19 June 2008
It is time to turn community cohesion policy into action, but diversity is not solely a matter of race, nationality or religion – age, disability and income are factors too
A year on from the publication of the Commission for Integration and Cohesion's final report – and it's time to deliver. That is the conclusion of Darra Singh, the London Borough of Ealing chief executive who chaired the commission.
'We need now to stop talking, stop conferring and get on with the day job, which is delivering more resilient, more positive and more confident communities and building stronger interaction between those who are different,' Singh told a conference on community cohesion hosted by the Improvement and Development Agency last week. 'We know this terrain. It's all about acting locally and getting on with it.'
Singh's report, published on June 14 last year, set out a series of practical proposals for building cohesion and integration at the local level. Angela Mason, national adviser on equality and diversity at the IDA, hailed it as having made a 'real impact on [local government] thinking and practice'.
Central government responded with £50m in earmarked funding over the next three years and the promise of specialist cohesion teams to advise and support local authorities through the challenges they face. But it is local councils themselves that have the solutions, says cohesion minister Parmjit Dhanda.
'In government, one of the things that we have learnt is that cohesion is best driven locally,' he told delegates at the conference on June 12. 'It will be different in different areas; it will be different in Ealing to Gloucester. Our job is to support that work.'
Cohesion represents a huge challenge for local authorities. New waves of migrants – whether economic migrants from Eastern Europe or refugees from war zones and repressive regimes in the wider world – continue to arrive with the aim of making new lives for themselves in the UK. It falls to local authorities to ensure that relations between these new arrivals and more settled communities are harmonious and constructive.
In Lancashire, scene of some of the race-related riots that broke out in 2001, the cohesion agenda is fast-moving and the county council has responded with some innovative practice.
It has developed a series of workshops for councillors and staff, as well as a practical guide to ensure that cohesion opportunities occur across all aspects of the council's work.
Jane Abdulla, senior policy officer for equalities and cohesion in Lancashire, explains that the council wanted to create opportunities for interaction between different communities. For example, the environment directorate provided funding for a community group, with members from different racial backgrounds who have come together to develop a derelict piece of land. 'So it's not only promoted interaction between different groups of people, it's also improved the quality of the environment in that neighbourhood,' she tells Public Finance.
It would be a mistake, however, to assume that the community cohesion agenda is solely about promoting good relations between people of different races, faiths or nationalities. Divisions between people can be based on sexuality, disability, age and income.
It is really difficult to get the cohesion debate away from the issue of race and faith, says Rose Doran, community cohesion adviser at the IDA. The message the agency is trying to get across to councils is that while they might be dealing now with migration from new European Union member states, that might not be what is affecting their communities in five or ten years time, she tells PF.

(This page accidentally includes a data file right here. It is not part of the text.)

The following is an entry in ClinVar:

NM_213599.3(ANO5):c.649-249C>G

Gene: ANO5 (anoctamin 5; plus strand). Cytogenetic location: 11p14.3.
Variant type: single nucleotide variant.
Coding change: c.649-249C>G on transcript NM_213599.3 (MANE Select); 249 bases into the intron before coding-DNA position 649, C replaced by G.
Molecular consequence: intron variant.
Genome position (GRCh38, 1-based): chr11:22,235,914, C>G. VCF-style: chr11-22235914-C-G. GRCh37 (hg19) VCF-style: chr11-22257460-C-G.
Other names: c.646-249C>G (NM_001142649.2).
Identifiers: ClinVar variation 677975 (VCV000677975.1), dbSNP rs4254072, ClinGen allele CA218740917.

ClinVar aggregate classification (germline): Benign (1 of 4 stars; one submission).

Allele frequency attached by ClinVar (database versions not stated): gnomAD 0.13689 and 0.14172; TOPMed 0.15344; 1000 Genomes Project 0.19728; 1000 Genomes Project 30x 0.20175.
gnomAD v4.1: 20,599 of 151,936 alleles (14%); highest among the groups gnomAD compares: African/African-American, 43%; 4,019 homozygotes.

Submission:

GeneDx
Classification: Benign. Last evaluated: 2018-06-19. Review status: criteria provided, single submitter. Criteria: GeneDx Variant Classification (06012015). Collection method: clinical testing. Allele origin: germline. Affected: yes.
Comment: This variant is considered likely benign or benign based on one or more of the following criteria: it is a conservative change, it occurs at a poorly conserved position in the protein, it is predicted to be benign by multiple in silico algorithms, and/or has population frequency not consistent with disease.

'Some of the more rural two-tier areas have got this big issue with the majority of the local population over working age, and that really skews the local economy. Older people and EU-accession migrants are pretty much the main demographic. It creates all sorts of issues where you've got two very different communities that are not only from different backgrounds but are different ages as well.'
Abdulla agrees that cohesion issues take many different forms across the county. While on the eastern edge of Lancashire it is race that is the rubbing point, in other areas it is inter-generational issues or the exclusion faced by disabled people.
In preparation for Lancashire's second-generation Local Area Agreement, the council asked people what was important to them. 'What was interesting was that cohesion was a priority right across the county, both in areas with low black and minority ethnic populations and areas of high BME populations,' Abdulla says.
But the challenge could be exacerbated by the economic downturn. Nothing fuels divisions between communities like economic inequality – and figures suggest that in terms of personal wealth we are becoming less equal, not more so.
Government statistics published last week show that the numbers of children and pensioners living in poverty have risen for the second year running. Angela Mason told last week's conference that not only do we live in an ageing society and a more ethnically diverse one, but income inequality is widening and social mobility is declining. The credit crunch and looming recession would only exacerbate these problems, she said.
Singh agrees that deprivation can have a huge impact on cohesion, highlighting the ill feeling uncovered by the commission that could be sharpened by economic downturn.
'Where there are people thinking that other groups are freeloading, getting easier and better access to more public services, better housing, better education than settled communities, we're going to have to redouble our efforts in terms of engaging with people locally in order to explain the rationale behind our decisions,' he warned delegates.
'Otherwise it could be quite explosive.'